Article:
L dopa/sinemet dosing

Sinemet is supplied as tablets in three strengths:
Sinemet 10-100, containing 10 mg of carbidopa and 100 mg of levodopa
Sinemet 25-100, containing 25 mg of carbidopa and 100 mg of levodopa
Sinemet 25-250, containing 25 mg of carbidopa and 250 mg of levodopa

The usual starting dose is one Sinemet 25-100 tablet taken three times per day


L-dopa with Carbidopa/ Sinemet SE

• Side effects: Prior to addition of Carbidopa, nausea was the most frequent side effect experienced by patients taking L-dopa. While nausea may still occur when Carbidopa is added to L-dopa, this side effect has been significantly reduced. Commonly reported side effects include hallucinations, nightmares, dyskinesias (uncontrolled movement) and serpentine like movement (chorea).


Dopamine agonists general

• Dopamine agonists are often used early in the treatment of Parkinson’s disease so that initiation of L-dopa therapy may be delayed.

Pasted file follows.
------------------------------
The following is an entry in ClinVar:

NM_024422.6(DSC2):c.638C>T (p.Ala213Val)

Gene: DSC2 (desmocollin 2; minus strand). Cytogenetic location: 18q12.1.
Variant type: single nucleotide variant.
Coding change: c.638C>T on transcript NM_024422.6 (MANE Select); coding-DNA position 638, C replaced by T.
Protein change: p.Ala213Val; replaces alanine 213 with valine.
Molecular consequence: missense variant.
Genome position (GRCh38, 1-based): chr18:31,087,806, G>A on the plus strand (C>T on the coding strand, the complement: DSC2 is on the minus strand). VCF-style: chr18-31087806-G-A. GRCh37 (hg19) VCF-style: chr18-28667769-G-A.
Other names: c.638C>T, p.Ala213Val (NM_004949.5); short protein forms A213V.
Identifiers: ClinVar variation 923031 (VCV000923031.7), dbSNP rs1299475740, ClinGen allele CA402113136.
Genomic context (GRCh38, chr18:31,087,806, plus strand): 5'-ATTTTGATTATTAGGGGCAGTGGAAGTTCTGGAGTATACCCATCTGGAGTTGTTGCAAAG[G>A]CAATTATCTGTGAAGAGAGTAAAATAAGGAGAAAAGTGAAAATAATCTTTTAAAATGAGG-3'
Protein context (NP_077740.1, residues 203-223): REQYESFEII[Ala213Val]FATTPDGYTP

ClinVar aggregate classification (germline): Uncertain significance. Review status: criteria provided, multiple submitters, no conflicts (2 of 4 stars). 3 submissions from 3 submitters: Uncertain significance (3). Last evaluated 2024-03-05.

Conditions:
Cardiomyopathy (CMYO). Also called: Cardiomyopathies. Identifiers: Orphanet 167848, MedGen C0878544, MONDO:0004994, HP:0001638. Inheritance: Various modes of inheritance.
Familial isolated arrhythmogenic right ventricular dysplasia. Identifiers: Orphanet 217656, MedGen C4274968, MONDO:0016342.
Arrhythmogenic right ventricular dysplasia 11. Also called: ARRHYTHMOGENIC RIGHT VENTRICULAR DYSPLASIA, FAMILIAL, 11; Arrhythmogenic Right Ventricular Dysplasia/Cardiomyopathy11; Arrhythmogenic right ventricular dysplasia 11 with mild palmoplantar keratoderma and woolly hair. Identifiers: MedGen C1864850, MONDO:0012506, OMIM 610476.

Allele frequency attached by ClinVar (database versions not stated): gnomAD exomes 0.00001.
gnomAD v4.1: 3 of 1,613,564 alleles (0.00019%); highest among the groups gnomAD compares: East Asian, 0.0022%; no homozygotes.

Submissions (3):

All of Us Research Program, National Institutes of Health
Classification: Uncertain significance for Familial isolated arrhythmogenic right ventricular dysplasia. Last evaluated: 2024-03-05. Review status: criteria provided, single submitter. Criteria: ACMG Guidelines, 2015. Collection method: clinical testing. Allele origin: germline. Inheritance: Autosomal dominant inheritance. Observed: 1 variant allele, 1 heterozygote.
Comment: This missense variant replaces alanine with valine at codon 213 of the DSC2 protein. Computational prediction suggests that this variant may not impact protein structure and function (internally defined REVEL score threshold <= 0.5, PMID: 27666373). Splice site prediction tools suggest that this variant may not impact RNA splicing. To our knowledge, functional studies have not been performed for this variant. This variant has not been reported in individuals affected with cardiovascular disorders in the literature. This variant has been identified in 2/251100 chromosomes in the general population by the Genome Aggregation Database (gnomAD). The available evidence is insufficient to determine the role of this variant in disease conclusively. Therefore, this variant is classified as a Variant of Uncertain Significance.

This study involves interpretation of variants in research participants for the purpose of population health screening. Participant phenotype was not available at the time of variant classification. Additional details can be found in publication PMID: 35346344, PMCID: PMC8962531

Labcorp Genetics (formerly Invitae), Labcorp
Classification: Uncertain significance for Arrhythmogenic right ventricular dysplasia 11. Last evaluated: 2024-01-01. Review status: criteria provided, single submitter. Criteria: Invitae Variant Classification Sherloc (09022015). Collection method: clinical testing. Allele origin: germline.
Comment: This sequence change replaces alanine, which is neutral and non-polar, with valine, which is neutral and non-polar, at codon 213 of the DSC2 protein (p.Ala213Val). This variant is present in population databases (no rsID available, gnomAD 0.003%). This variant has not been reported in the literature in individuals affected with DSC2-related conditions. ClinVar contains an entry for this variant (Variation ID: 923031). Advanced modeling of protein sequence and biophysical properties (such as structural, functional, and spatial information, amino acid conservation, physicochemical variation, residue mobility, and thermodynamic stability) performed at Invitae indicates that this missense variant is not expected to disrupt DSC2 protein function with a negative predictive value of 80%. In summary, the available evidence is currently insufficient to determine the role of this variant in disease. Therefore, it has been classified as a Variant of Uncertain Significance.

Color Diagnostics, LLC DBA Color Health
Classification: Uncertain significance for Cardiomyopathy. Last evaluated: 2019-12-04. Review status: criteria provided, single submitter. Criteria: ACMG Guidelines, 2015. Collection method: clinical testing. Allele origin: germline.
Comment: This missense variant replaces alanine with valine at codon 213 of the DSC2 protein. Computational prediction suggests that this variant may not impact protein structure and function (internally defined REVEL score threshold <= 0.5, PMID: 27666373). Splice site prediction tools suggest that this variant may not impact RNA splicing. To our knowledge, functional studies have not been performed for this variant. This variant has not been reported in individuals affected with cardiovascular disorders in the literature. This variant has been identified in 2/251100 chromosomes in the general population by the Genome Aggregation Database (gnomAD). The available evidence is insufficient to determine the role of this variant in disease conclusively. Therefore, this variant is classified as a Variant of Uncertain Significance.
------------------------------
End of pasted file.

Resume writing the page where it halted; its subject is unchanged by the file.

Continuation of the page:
Dopamine agonists can also be added at the same time as L-dopa is used in a effort to keep the L-dopa dose as low as possible.

• Dopamine agonists bind at various dopamine receptor sites: D1, D2, D3 or D4.


Sinemet combos

Sinemet is commonly given with other anti-Parkinson’s drugs such a
Requip or
Mirapex (both dopamine agonists) or
Amantadine or


Dopamine agonists examples

• The dopamine agonists include:
• Bromocriptine/ Parlodel
• Carbergoline/ Dostinex
• Pergolide/ Permax*
• Pramipexole/ Mirapex
• Ropinirole/ Requip

*Permax is no longer marketed in the US because its use was found to increase the risk of cardiac valve dysfunction.


tx of restless leg with parkinson drugs

Both Pramipexole (Mirapex) and Ropinirole (Requip) have FDA approval


Bromocriptine/ Parlodel

• Class: Dopamine agonist
• Indication: Parkinson’s disease. Also used
in the treatment of prolactin secreting
adenomas and acromegaly.
• MOA: Mimics dopamine in stimulation of
dopamine receptor sites.
• Char: PO. Crosses blood brain barrier.
Used to delay need for L-dopa treatment or to augment L-dopa therapy.